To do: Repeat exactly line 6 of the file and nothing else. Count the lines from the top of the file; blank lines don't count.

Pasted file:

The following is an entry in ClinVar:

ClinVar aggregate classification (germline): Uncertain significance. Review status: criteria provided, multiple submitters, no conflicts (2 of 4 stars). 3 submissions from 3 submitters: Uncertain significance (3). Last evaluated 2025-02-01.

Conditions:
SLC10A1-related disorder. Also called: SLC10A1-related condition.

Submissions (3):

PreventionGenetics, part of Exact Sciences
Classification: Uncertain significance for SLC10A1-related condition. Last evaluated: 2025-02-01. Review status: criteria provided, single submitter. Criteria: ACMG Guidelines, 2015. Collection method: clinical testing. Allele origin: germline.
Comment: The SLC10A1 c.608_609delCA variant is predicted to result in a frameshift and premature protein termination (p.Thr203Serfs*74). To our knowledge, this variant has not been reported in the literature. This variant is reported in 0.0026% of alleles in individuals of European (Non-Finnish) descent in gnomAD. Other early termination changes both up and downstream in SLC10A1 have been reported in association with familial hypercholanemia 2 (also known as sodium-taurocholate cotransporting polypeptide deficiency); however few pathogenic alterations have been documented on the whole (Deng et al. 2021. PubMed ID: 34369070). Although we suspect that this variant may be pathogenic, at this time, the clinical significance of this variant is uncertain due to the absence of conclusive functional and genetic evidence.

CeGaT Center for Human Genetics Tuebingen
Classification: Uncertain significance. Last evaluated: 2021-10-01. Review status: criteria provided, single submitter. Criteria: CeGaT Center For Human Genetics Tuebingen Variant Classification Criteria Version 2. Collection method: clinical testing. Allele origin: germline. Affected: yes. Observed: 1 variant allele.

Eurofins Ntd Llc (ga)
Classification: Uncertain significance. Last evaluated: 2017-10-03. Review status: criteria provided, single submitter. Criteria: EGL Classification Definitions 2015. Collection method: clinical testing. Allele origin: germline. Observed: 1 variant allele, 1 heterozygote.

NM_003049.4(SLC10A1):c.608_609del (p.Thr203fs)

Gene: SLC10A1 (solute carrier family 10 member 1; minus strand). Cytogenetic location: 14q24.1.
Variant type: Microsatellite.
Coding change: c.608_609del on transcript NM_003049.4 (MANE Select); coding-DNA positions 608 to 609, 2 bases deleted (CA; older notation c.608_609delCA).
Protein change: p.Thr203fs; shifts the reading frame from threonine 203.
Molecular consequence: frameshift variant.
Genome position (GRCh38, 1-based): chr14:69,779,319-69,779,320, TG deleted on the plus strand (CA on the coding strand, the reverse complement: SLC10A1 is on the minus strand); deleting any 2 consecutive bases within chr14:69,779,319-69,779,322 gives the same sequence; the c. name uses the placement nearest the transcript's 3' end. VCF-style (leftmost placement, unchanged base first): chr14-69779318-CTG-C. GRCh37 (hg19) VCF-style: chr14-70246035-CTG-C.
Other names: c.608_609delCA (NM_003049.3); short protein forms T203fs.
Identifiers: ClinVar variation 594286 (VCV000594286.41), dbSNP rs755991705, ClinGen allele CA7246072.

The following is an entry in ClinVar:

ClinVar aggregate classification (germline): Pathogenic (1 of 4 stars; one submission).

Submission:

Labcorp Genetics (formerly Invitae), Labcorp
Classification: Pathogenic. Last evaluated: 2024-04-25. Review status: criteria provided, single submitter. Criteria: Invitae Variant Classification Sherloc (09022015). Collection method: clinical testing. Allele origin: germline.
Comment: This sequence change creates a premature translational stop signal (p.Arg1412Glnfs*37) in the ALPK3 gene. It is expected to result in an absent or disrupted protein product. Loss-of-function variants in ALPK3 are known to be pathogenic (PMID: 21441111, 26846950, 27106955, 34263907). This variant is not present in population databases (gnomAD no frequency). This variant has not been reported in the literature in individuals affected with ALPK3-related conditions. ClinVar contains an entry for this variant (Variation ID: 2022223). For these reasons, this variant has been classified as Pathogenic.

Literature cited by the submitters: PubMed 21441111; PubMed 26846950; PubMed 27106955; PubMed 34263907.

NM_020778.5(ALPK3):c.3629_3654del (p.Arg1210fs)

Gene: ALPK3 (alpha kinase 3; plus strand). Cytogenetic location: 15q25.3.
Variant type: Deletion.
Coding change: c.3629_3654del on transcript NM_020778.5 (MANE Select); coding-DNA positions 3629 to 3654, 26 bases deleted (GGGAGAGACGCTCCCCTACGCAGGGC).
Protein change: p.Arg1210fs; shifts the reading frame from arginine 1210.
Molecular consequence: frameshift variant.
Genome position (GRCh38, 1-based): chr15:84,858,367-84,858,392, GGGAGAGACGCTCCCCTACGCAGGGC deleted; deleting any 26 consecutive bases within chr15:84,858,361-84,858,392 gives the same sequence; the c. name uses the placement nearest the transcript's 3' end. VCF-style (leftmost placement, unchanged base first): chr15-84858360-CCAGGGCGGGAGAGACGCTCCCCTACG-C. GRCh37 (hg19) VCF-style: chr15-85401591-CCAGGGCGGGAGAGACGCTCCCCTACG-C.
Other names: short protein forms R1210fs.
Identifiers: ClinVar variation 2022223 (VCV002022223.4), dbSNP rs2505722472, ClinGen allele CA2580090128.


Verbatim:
PreventionGenetics, part of Exact Sciences